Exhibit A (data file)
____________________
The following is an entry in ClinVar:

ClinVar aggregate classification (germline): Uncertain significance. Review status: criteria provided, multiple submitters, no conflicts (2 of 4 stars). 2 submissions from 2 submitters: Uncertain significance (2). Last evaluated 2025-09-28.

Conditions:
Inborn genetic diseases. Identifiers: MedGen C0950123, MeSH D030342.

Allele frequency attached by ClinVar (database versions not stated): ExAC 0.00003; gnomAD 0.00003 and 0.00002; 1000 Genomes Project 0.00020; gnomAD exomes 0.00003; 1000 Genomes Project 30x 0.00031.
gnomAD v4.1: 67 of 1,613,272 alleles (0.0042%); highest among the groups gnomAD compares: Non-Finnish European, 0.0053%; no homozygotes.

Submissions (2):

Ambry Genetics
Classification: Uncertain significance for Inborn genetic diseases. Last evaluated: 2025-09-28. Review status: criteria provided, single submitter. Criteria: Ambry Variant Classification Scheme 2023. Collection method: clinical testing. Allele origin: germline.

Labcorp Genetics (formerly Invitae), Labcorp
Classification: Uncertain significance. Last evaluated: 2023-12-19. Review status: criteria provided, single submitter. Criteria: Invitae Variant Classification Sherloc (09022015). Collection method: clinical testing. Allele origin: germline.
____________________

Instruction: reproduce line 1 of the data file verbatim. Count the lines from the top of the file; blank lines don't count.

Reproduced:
The following is an entry in ClinVar: